Back when I was a humble computer science university student learning how to write operating systems, we learned a simple trick.
A computer might run several programs at the same time: a web browser in one window, a text file editor in another window, several programs that don't even have windows… There are so many programs running that they can't actually run at the same time; there aren't enough CPU chips to go around. Instead, the special operating system program sets up a schedule: a fraction of a second for the web browser, a fraction of a second for the text editor, etc. To make an efficient schedule, it helps if you can predict how much longer a program needs to run. For example, that text editor program probably doesn't have much to do, assuming the user hasn't typed anything in the past ⅛ second. That program probably just needs to wake up, re-draw the blinking text cursor, and go back to sleep. On the other hand, a program that reads and sorts all the text of Wikipedia needs much more time. A naive operating system that scheduled equal CPU time to each of these programs would leave that CPU twiddling its metaphorical thumbs much of the time.
We learned a trick to predict how long a program will want to run. Consider how long the program has already been running. On average, it's about halfway done. If the program has run about a quarter second so far, it probably needs another quarter second. This trick isn't always right—if you just start running that Wikipedia-sorting program a quarter second ago, this trick gives you the wrong answer. But on average, it gives you about the right answer.
Other folks, not just computer science students, use this trick for guesstimating mysterious durations. For example, if you want a guess about how long a musical production will continue its run on Broadway (when we get Broadway back), consider how long it's already been running. There's a name for this trick: the Copernican Principle. Well, the Copernican Principle isn't exactly about estimating durations; it's the idea that the observer of a phenomenon shouldn't think they (the observer) are too special. Copernicus was famous for not-assuming that the earth was the center of the universe. It's similar to think "We're probably not at the very start of this thing; we're probably not at the very end; on average, we're probably about in the middle." This trick isn't great. If you have any information about how long something should last, you should use that information, not this trick. E.g., if the sun rose an hour ago, this trick guesstimates that the sun will set in about an hour; but your knowledge of how days work yields the much better estimate of 11 hours.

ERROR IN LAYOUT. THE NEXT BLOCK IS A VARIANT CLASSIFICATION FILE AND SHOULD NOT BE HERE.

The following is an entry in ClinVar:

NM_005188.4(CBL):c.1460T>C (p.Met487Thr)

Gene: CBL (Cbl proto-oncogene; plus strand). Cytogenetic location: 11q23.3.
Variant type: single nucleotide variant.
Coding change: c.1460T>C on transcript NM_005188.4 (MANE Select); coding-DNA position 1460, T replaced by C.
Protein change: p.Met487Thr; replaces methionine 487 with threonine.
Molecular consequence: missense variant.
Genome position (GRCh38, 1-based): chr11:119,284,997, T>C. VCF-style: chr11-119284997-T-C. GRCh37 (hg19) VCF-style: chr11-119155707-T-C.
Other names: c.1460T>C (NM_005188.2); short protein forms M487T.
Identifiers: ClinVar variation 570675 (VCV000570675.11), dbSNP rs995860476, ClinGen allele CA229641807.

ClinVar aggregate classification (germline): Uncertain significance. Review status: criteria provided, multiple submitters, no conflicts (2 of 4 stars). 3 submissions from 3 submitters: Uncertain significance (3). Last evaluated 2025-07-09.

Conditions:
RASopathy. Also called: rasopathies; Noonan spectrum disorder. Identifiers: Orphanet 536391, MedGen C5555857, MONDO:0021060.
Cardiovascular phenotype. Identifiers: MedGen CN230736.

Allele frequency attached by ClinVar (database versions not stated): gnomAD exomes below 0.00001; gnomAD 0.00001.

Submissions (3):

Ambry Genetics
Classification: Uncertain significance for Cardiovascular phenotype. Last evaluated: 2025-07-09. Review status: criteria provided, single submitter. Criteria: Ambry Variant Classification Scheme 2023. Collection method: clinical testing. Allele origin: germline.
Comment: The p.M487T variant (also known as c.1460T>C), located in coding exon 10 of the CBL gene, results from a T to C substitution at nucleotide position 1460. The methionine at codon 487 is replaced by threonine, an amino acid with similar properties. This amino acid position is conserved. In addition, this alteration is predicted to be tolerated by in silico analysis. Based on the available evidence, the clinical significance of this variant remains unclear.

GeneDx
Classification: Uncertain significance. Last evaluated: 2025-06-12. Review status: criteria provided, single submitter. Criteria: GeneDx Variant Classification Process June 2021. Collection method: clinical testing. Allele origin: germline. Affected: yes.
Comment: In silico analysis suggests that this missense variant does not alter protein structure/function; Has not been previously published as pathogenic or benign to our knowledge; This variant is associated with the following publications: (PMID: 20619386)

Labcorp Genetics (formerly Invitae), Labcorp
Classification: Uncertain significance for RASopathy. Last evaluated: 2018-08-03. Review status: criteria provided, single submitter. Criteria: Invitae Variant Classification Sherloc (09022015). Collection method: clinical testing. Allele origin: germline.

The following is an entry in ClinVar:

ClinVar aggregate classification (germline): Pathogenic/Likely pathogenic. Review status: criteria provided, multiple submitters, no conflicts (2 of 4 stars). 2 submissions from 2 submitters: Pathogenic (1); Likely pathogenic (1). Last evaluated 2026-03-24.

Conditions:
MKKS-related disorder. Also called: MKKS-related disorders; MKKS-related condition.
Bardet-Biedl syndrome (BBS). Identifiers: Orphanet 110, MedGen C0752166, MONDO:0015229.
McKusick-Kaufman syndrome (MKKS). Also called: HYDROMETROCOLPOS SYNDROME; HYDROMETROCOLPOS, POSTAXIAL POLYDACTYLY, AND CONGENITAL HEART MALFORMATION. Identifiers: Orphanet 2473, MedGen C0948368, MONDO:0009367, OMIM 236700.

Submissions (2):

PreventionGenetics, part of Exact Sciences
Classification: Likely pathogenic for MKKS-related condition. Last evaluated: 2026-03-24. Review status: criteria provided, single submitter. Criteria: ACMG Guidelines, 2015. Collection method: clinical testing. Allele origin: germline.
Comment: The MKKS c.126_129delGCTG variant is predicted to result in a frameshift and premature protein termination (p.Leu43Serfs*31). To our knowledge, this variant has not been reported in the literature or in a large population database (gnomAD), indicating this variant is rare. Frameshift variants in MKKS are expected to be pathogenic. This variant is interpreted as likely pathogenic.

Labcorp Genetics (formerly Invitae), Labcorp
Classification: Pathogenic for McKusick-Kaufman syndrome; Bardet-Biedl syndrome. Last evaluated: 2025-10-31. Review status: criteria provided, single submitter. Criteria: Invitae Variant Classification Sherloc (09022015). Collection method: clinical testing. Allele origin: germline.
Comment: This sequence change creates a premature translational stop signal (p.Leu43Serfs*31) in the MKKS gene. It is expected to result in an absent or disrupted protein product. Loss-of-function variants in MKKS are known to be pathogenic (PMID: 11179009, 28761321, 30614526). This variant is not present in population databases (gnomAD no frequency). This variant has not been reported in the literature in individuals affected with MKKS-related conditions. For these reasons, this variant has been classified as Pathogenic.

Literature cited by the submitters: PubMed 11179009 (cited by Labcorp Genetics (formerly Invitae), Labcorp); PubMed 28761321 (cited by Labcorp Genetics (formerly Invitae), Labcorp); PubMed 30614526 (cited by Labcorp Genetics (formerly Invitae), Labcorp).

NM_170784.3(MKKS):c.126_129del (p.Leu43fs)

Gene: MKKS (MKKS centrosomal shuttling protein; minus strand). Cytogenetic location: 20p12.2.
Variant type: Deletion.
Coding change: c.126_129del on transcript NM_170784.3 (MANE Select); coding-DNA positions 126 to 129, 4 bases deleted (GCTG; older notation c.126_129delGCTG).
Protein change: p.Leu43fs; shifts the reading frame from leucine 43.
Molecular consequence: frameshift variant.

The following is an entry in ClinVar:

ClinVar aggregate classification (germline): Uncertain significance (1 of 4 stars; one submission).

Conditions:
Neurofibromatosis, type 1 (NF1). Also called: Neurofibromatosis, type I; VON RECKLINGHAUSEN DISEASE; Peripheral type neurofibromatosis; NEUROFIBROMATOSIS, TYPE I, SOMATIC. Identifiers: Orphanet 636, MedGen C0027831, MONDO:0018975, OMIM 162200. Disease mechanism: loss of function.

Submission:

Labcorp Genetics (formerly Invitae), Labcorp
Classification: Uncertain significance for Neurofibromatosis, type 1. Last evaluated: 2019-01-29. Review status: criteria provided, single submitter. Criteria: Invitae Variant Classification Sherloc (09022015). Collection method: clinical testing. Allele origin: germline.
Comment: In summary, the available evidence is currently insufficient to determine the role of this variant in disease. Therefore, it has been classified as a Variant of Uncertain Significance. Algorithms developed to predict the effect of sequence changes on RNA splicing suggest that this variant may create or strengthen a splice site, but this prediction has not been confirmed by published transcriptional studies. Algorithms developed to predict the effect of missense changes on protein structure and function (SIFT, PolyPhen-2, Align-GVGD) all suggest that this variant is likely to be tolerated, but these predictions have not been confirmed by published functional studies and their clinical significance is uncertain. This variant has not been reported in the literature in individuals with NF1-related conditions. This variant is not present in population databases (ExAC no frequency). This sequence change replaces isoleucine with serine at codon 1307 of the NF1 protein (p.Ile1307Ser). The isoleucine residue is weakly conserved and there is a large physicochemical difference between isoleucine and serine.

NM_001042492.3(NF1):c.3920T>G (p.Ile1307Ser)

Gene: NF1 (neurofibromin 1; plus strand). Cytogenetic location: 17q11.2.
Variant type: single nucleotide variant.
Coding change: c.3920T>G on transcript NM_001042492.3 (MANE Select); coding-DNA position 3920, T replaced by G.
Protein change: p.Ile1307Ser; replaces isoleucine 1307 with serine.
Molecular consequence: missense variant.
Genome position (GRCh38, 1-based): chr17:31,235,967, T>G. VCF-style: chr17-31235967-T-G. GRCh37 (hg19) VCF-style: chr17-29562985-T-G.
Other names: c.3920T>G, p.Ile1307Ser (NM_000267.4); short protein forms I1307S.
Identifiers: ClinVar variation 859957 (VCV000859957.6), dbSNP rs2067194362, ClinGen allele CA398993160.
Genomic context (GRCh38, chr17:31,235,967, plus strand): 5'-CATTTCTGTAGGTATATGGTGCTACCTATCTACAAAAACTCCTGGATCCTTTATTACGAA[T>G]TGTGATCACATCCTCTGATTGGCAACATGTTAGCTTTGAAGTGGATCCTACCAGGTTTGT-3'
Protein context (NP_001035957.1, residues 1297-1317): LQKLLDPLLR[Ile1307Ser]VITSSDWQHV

Some folks used this trick to guesstimate how long the human race will stick around: several thousand years of civilization followed by a couple of hundred thousand years of species survival. This was a terrible mistake. I don't say it was a terrible mistake because I disagree with its estimate. I say it was a terrible mistake because many philosophers and pundits have opinions about the immanent or not-so-immanent end of [civilization|human life|whatever], and all of these people and their opinions crawled out of the woodwork to yell at each other. This book, The Doomsday Calculation, tells the story of their arguments.
For example, the human population has surged in the past few centuries. It's all very well for someone to have said "When you're trying to guesstimate how long human civilization will last, on average you can guess you're about in the middle," but the chances that they said this in the 1600s or later, because most humans were in the 1600s or later. If someone says "Maybe we'll be around much longer than 'the trick' suggests—like someone an hour after sunrise estimating when sunset is coming," you should raise an eyebrow: odds are, you're a modern Indian not an early Sumerian. (Some folks, including this book's author, think this implies that doomsday is coming soon—perhaps in 700 years or so. I think the trick suggests that in 800 years we won't be doomed—but we can expect, on average, to have declined to an existence like that humanity had 800 years ago: not great.)
The book gets into some interesting territory. Given that humans are intelligent but haven't been contacted by intelligent aliens, what does "the trick" suggest? If the rules of Physics were just a little different, the universe couldn't support life—and "the trick" uses that fact to suggest that ours might be a universe within a multiverse just like the comic book movies told us (but maybe with fewer Spider-Men).
Though the book is interesting, it does point out that it's silly to use "the trick" to predict how long homo sapiens will be around. Remember: if you know how long a day lasts, you shouldn't use "the trick" to predict sunset time; instead, use your knowledge, knowledge is more accurate. Fossil-studying scientists know some things about how long species last before extinction. We should use that knowledge instead of just shrugging and guessing "We'll be around about as long as we've been around, on average." (Fossil knowledge doesn't make the doomsday-timeline-arguments go away; we're in a mass extinction event so you need to follow up that "species tend to last 3 million years" with "…uhm, unless there's some mass extinction event going on, that could pull in the timeline, uh-oh.") But the book doesn't look too closely at this—there are other books for that. This book is about high-falutin' applications of the Copernican Principle.